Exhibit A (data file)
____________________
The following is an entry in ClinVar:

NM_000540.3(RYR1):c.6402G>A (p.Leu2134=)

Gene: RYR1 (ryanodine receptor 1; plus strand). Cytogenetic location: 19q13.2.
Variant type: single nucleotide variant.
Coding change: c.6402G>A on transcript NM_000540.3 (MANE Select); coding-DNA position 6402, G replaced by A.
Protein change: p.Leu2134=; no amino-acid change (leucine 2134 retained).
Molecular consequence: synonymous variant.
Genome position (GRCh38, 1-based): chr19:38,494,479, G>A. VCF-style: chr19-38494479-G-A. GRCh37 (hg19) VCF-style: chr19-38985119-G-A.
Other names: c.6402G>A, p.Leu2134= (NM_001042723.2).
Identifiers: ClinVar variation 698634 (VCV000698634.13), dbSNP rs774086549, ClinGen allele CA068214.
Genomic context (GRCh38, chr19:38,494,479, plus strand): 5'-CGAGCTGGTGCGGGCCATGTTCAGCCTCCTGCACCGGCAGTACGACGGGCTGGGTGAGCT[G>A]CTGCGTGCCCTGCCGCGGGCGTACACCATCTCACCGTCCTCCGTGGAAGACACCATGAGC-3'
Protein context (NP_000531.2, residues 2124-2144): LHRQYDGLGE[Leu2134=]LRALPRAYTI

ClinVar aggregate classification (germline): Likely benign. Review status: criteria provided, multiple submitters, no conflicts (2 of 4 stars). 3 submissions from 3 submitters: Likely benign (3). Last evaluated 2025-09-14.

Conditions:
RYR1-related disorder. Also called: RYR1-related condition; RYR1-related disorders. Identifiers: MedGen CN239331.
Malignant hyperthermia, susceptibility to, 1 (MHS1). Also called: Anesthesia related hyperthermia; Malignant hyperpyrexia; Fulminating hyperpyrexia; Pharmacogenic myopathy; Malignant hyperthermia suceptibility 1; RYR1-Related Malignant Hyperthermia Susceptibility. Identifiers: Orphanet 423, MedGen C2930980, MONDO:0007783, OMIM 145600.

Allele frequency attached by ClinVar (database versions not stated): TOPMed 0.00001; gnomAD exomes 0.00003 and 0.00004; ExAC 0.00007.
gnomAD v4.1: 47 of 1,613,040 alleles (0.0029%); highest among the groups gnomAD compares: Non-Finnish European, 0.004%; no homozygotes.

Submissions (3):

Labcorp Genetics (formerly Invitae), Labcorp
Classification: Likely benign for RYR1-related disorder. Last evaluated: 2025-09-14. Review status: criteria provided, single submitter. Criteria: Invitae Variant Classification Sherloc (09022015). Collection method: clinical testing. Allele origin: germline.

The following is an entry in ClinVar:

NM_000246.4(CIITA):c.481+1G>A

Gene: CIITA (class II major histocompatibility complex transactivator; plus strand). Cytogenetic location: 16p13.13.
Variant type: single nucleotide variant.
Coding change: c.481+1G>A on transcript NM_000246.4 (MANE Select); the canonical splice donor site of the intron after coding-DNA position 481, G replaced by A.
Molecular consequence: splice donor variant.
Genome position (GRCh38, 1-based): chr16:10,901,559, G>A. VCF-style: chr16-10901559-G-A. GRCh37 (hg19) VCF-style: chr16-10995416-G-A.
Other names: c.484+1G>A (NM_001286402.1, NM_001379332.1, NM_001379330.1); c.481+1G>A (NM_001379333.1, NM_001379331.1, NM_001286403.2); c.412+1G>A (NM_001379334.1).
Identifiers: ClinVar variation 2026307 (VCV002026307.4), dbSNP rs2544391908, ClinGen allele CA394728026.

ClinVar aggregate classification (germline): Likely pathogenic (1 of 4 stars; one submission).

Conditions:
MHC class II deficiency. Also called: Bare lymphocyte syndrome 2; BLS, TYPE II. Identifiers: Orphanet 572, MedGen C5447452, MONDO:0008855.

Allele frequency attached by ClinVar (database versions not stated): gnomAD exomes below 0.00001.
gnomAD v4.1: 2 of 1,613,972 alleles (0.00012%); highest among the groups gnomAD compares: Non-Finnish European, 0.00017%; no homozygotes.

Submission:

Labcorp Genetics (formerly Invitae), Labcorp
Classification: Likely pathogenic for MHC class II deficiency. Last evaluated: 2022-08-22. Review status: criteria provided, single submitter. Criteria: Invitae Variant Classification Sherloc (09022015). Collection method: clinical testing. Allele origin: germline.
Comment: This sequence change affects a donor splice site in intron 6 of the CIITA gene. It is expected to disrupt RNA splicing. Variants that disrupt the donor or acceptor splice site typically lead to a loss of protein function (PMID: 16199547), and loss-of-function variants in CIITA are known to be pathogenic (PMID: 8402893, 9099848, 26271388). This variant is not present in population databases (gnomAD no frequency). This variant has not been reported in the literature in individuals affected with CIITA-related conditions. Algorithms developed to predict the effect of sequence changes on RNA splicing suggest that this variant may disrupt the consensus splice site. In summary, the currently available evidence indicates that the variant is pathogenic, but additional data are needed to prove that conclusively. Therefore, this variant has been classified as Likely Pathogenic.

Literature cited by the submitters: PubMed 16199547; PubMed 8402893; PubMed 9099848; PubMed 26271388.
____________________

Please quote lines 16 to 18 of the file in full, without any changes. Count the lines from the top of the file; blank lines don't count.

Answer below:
Malignant hyperthermia, susceptibility to, 1 (MHS1). Also called: Anesthesia related hyperthermia; Malignant hyperpyrexia; Fulminating hyperpyrexia; Pharmacogenic myopathy; Malignant hyperthermia suceptibility 1; RYR1-Related Malignant Hyperthermia Susceptibility. Identifiers: Orphanet 423, MedGen C2930980, MONDO:0007783, OMIM 145600.

Allele frequency attached by ClinVar (database versions not stated): TOPMed 0.00001; gnomAD exomes 0.00003 and 0.00004; ExAC 0.00007.
gnomAD v4.1: 47 of 1,613,040 alleles (0.0029%); highest among the groups gnomAD compares: Non-Finnish European, 0.004%; no homozygotes.